Why outlook for real estate-focused NBFCs remains grim in the near term


by 5paisa Research Team Last Updated: 2022-02-21T14:56:25+05:30

The real estate assets under management (AUM) of non-banking financial companies (NBFCs) and housing finance companies (HFCs), which had been under pressure for the last two-three years, will likely continue facing headwinds in the coming year as well, according to credit rating firm ICRA.

The real estate AUM of NBFCs had recorded a growth phase till FY2019 due to easy access of capital and investor interest coupled with steady demand outlook. The liquidity crisis in September 2018, driven by the collapse of IL&FS, impacted the growth of NBFCs as their strategy shifted to shoring up the liquidity instead of increasing lending in the past. The real estate AUM contracted further due to business disruptions and uncertainties caused by the Covid-19 pandemic.

The real estate AUM of NBFCs declined to Rs 2.8 lakh crore as of March 2021 from Rs 3.4 lakh crore as of March 2019 and is estimated to fall by 5-10% in the current fiscal year, according to ICRA. The industry has also witnessed a build-up in portfolio stress since FY2019, given the slowdown in the underlying segment, and the asset quality pressures are expected to persist over the near to medium term.

Rising NPAs

The ratings firm said that gross non-performing assets (GNPAs) in the real estate segment for NBFCs increased to 5.1% as of March 2020 from 2.1% as of March 2019 and have remained on an uptick since then.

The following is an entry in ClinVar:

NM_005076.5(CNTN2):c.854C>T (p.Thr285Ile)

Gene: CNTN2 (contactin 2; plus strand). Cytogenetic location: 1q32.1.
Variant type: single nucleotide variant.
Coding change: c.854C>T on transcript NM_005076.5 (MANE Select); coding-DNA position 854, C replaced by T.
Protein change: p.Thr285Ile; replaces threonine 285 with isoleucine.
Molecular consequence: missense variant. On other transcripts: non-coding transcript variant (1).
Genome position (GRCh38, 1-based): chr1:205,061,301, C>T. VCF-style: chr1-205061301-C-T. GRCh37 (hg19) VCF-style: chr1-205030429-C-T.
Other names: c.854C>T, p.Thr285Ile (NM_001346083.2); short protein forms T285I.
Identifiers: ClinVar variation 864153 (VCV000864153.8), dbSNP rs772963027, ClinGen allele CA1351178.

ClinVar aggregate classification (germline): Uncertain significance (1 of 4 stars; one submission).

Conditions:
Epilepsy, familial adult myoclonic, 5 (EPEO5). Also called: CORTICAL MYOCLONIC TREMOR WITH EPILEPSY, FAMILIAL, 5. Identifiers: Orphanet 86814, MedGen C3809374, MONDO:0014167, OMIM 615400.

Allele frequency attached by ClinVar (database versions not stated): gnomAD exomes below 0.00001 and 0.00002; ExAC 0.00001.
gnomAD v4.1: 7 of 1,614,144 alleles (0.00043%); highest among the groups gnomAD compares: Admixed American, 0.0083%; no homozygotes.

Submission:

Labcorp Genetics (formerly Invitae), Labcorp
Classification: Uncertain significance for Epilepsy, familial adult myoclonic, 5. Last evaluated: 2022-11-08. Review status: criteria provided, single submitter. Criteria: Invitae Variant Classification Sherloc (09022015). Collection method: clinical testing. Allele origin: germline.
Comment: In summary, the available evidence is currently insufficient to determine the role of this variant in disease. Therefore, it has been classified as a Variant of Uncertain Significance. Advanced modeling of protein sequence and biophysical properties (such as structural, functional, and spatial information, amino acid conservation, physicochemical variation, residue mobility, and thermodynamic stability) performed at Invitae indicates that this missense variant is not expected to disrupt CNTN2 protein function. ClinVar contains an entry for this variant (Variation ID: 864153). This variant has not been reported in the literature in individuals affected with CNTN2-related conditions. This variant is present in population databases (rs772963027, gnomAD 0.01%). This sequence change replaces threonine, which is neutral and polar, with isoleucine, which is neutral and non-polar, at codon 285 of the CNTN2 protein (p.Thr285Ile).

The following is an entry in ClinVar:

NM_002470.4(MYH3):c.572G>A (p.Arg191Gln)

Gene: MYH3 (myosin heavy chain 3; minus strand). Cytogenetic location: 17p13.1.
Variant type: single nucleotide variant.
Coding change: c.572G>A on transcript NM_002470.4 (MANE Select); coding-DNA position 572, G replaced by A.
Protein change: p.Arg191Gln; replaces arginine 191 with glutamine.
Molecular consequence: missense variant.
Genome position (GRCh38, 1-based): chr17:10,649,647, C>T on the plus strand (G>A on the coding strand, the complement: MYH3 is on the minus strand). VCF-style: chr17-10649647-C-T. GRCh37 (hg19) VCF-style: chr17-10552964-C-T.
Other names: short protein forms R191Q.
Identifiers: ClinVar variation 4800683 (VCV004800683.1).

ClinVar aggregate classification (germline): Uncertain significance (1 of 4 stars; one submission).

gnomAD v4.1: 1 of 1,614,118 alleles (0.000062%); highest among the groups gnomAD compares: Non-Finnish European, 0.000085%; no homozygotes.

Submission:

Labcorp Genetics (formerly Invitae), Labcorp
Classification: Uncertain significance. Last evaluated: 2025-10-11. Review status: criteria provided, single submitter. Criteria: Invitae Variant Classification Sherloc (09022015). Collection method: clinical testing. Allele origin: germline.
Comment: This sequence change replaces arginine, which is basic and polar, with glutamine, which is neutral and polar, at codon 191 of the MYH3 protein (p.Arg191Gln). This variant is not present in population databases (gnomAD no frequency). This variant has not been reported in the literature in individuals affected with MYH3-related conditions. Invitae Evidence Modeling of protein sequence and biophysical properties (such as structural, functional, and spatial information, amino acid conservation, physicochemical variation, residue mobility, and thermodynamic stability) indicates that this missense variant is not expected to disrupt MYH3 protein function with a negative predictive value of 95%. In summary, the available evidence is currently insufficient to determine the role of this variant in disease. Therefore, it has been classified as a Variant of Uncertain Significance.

“The real estate GNPAs increased further to 6.2% as of March 2021 and 6.8% as of September 2021; adjusting for the sale of stressed loans to asset reconstruction companies (ARCs), the GNPA is expected to be over 9% as of March 2021,” according to ICRA. It added that it expects an increase of 180-250 basis points (bps) in the GNPAs in the real estate segment in the year ending March 31, 2022.

However, considering that NBFCs are also present in other asset classes like retail, the increase in the GNPAs on an overall AUM basis would be lower (60 to 120 bps increase in FY2022).

At the same time, the total real estate AUM of NBFCs is projected to once again decline, albeit by a slower pace, in the coming year and at best may end FY23 with flat numbers, the rating agency noted.

Nearly 10% of the NBFCs’ real estate book has been restructured or has been provided relief through the revision of the date of commencement of commercial operations (DCCO). This could have an overhang effect as the scheduled principal amortisation for the restructured/DCCO book is expected to commence from the first half of the coming financial year. This, coupled with the revised guidelines regarding asset classification, could have a bearing on the asset quality for this segment going forward.

While capitalisation buffers remain adequate, the earnings profile is expected to contract marginally in the current fiscal before stabilising in the coming year.


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